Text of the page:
تاثیر وزن، جنس و نژاد/قومیت بر روی نارضایتی از بدن در کودکان شهری
|کد مقاله||سال انتشار||مقاله انگلیسی||ترجمه فارسی||تعداد کلمات|
|36389||2011||5 صفحه PDF||سفارش دهید||محاسبه نشده|
Publisher : Elsevier - Science Direct (الزویر - ساینس دایرکت)
Journal : Body Image, Volume 8, Issue 4, September 2011, Pages 385–389
The purpose of the current study was to examine the relative contributions of weight status, race/ethnicity, sex, and age on body dissatisfaction in a large group of diverse children. Participants were 4th–6th graders (N = 1212) in ten inner-city schools who participated in an obesity prevention study previously published. Children completed the body dissatisfaction subscale of the Eating Disorder Inventory-2 (EDI-2), and weight status was assessed by measured weights and heights. Multiple regression analyses were conducted. Relative weight status was the strongest predictor of body dissatisfaction, followed by race/ethnicity, and sex. Body dissatisfaction was greatest in obese, Asian, and female children. Overall, results indicated that children's body dissatisfaction varies based on relative weight status, as well as race/ethnicity and sex among urban children. Results highlight the strong need for additional research so that more definitive conclusions may be drawn regarding the development of body image among diverse groups of children.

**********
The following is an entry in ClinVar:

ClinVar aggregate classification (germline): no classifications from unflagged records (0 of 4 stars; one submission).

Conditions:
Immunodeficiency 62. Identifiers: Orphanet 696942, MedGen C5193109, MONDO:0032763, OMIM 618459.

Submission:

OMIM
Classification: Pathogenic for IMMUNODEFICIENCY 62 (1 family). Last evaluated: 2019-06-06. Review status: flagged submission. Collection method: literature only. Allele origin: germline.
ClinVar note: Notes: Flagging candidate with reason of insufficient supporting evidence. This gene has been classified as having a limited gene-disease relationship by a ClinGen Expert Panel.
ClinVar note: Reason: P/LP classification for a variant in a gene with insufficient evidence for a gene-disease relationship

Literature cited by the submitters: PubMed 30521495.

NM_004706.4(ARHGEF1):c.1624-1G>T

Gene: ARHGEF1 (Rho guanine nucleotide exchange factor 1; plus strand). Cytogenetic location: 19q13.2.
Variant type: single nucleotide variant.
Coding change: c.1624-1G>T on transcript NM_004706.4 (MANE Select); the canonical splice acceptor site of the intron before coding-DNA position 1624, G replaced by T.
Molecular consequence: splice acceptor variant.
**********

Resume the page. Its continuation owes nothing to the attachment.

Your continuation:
Approximately one-third of children are overweight or obese (Ogden, Carroll, Curtin, Lamb, & Flegal, 2010). These children experience more body dissatisfaction than their healthy weight peers (Banitt et al., 2008, Clark and Tiggemann, 2008, Crow et al., 2006 and Goldfield et al., 2010). Despite the disproportionately high rates of obesity among Black and Hispanic children, as well as among children from lower socioeconomic status (SES) households (Franko and Edwards George, 2009, HEALTHY Study Group, 2010 and Ogden et al., 2010), the experiences of body dissatisfaction among diverse groups of children remains relatively unclear (Smolak, 2004). Given the efficacy of eating disorder prevention programs for children and adolescents that target body dissatisfaction (Stice, Ng, & Shaw, 2010), there is a need to better understand children's experiences body dissatisfaction and identify potential differences that might call for more tailored content of obesity prevention programs.